That being stated, Realpolitik (for the ruling classes) dictates otherwise.

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Post December 30, 2009, 02:02:50 PM

gino_ss wrote:Sam did have one piece of hardcopy from his original investigation. Wouldn't this have an OMNI date and time stamp? Admissible in court?
gino


What court? His records are just going to be altered until it shows he's already been convicted of something and will either be executed or sent to prison.

As a matter of fact, the way this system works, I'm not sure why the Senator didn't already have all this stuff done. How could he even get in the financial trouble and maybe (probably) burn his house down if he has the ability to do magic tricks with the whole system?

And hey, just because he doesn't have a mortgage doesn't mean he didn't commit arson.

I really think this is Mr. Gimenez's finest work. It was well structured, evenly paced and scarily thought-provoking.

Bravo, sir.

Bill Wolfe
"I am Susan Ivanova. . . .I am the Right Hand of Vengence. . .I am Death Incarnate, and the last living thing that you are ever going to see. God sent me."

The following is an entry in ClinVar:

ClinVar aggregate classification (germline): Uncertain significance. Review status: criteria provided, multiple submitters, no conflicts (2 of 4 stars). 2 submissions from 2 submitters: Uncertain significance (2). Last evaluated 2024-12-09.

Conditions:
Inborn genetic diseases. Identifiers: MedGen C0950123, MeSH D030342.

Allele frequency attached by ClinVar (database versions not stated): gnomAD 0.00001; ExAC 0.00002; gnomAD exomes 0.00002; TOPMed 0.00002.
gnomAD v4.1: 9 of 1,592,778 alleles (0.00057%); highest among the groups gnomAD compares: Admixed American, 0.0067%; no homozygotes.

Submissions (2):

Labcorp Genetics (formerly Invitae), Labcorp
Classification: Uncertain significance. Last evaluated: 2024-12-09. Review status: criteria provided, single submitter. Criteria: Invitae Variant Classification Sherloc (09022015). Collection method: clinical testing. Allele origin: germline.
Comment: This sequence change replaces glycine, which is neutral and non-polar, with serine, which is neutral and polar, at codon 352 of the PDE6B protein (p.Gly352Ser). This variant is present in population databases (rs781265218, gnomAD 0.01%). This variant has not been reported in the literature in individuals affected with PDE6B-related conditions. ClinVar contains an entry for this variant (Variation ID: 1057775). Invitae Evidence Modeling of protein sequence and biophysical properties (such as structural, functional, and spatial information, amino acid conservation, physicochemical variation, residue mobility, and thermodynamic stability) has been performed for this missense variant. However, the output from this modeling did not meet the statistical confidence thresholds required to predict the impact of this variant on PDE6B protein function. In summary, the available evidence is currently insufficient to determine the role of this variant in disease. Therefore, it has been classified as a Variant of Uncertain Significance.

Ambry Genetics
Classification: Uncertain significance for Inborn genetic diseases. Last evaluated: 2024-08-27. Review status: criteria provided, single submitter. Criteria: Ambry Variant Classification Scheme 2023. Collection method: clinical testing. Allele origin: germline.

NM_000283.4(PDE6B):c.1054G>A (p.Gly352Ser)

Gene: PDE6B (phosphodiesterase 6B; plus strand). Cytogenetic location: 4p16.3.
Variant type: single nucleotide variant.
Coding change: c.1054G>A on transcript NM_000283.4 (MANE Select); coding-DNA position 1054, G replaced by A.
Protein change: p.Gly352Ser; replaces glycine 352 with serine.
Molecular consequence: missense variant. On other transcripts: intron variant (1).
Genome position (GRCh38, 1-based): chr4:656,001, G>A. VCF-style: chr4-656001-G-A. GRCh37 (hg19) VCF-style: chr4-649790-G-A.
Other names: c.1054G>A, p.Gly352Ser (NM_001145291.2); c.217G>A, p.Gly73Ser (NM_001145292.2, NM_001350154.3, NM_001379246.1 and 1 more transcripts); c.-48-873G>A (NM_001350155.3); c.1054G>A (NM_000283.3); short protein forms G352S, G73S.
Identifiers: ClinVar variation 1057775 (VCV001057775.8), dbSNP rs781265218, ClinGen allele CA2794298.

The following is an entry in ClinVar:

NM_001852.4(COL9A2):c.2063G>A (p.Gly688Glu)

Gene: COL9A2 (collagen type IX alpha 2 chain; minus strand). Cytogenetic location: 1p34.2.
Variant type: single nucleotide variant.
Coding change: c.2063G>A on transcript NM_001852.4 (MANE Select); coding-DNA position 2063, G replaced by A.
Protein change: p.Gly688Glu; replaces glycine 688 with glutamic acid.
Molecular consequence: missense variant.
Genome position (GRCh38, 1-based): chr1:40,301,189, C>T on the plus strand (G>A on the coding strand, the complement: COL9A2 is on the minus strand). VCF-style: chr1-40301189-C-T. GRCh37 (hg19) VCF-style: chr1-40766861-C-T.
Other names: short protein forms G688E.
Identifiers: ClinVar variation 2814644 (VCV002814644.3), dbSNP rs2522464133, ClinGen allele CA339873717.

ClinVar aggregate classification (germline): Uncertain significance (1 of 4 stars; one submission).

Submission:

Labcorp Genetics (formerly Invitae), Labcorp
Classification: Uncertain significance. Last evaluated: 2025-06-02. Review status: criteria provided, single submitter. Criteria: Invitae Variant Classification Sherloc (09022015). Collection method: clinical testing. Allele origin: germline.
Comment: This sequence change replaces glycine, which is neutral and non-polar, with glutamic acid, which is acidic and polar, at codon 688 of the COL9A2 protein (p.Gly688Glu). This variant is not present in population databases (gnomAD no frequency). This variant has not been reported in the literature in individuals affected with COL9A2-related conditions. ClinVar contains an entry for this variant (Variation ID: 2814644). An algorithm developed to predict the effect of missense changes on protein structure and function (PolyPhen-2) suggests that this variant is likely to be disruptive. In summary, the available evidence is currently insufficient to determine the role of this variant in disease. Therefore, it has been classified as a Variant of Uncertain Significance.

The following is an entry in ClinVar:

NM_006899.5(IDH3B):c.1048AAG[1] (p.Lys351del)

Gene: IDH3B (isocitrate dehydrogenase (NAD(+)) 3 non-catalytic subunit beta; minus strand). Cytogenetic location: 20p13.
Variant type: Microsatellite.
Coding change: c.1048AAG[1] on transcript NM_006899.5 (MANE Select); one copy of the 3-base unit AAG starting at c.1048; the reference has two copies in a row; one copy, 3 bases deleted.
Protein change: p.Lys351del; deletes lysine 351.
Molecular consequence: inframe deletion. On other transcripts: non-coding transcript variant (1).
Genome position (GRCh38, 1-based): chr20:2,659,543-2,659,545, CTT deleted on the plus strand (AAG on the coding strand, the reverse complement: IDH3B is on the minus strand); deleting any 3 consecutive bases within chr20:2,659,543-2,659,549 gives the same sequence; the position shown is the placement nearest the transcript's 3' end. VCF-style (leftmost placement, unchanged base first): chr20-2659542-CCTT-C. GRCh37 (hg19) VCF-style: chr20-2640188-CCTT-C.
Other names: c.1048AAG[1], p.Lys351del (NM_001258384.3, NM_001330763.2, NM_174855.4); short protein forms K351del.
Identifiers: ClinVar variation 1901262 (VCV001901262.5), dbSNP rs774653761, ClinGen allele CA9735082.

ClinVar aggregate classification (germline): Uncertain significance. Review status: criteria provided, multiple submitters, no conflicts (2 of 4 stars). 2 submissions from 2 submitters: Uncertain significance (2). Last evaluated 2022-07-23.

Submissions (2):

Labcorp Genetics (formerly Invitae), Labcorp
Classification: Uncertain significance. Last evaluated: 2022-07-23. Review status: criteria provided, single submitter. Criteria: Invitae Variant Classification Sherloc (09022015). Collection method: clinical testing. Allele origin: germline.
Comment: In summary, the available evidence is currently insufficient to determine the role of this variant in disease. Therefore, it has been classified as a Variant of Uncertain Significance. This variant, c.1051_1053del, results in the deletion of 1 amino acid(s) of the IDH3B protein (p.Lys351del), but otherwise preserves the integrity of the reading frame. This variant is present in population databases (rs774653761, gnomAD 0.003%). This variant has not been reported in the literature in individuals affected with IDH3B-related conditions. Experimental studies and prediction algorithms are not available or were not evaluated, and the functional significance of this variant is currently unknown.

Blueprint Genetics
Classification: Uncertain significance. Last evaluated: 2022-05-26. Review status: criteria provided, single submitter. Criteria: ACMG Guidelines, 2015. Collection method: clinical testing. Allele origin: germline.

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Post January 15, 2010, 11:15:45 AM

Always keep backups, and always keep hard-copies . . . not that they may help you, since Those Who Write History will claim them to be forgeries -- possibly adding further charges against you.

Remember how computers were supposed to reduce the use of paper? It had the opposite effect, perhaps because someone said, "Hmm, what if this hard drive contains the only record of this important document? Machines can break . . . better print that and put it in the vault." I don't see this kind of thinking going away any time soon, even if a universal system does arise. Human distrust of machines is historic, and widely popular -- and not without good reason (blue-screens, hackers, viruses, blah blah).